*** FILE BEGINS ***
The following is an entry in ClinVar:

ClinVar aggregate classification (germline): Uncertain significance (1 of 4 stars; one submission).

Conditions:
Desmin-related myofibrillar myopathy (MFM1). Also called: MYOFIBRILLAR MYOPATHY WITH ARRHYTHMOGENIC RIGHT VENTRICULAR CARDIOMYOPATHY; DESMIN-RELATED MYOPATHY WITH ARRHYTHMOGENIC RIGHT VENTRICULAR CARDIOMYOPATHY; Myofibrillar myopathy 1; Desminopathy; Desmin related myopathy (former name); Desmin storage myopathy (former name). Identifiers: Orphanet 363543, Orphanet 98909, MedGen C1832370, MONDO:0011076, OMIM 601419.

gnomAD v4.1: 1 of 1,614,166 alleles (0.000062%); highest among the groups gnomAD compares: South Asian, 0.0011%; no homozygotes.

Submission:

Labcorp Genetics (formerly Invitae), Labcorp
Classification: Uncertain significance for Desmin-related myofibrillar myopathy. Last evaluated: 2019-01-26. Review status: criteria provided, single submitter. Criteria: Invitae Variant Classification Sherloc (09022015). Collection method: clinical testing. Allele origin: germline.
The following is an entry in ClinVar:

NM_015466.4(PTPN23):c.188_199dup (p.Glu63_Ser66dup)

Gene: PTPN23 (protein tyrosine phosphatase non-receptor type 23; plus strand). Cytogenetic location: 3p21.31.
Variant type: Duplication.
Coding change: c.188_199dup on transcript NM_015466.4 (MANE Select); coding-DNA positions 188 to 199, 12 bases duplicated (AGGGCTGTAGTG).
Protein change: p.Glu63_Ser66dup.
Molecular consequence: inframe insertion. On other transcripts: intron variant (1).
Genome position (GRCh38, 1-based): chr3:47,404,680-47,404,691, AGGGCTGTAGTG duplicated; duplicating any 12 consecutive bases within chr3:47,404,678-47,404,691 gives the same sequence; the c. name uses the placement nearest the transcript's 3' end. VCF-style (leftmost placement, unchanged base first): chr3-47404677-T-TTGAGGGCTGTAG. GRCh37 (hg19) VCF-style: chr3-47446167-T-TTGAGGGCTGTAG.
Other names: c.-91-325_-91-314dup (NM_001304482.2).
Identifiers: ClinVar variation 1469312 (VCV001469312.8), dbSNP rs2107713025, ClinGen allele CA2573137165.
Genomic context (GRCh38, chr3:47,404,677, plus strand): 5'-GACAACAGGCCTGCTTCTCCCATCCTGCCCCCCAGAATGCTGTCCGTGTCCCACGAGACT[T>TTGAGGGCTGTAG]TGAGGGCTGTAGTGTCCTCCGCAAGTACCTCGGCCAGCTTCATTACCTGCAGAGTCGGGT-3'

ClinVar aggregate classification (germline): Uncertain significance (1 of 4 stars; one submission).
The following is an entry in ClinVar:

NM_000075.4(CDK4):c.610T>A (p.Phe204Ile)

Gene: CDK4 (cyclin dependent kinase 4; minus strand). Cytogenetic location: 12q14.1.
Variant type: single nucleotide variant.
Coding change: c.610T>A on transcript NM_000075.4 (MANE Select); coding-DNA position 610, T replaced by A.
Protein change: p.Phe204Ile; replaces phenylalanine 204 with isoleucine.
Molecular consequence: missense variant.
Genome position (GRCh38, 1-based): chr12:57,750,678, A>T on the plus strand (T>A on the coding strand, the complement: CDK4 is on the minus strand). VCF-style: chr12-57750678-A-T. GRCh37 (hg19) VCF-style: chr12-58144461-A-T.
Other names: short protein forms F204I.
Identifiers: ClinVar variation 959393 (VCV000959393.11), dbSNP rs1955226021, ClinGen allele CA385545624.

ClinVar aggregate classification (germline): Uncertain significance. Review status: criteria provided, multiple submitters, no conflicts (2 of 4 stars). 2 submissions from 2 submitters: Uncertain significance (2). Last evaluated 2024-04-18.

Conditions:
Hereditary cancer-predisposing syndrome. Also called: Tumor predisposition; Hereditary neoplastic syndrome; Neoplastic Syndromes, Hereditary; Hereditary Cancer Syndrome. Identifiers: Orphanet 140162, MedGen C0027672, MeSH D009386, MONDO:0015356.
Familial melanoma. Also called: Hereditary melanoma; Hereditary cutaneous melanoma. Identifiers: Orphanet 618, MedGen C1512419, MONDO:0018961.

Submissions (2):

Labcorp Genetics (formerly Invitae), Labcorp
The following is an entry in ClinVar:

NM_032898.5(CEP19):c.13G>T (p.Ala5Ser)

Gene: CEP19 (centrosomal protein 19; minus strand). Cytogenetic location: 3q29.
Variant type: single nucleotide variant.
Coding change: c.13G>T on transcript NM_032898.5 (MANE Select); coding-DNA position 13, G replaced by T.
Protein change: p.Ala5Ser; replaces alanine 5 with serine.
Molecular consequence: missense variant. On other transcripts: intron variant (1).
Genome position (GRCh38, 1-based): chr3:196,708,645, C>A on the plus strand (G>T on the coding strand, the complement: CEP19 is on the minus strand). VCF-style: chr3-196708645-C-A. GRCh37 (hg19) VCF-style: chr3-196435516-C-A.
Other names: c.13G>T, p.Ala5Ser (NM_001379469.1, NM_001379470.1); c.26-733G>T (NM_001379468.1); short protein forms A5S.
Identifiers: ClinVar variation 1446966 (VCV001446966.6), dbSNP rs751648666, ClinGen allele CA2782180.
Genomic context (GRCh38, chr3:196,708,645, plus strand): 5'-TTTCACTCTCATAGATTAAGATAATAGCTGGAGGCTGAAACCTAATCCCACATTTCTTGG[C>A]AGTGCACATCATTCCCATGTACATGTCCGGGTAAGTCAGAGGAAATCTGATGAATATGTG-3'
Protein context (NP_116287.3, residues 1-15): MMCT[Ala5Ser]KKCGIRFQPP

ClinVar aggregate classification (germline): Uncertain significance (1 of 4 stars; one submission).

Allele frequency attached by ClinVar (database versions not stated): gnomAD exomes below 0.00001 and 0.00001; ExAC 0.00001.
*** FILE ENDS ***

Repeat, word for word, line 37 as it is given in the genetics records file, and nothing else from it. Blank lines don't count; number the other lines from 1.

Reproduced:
The following is an entry in ClinVar: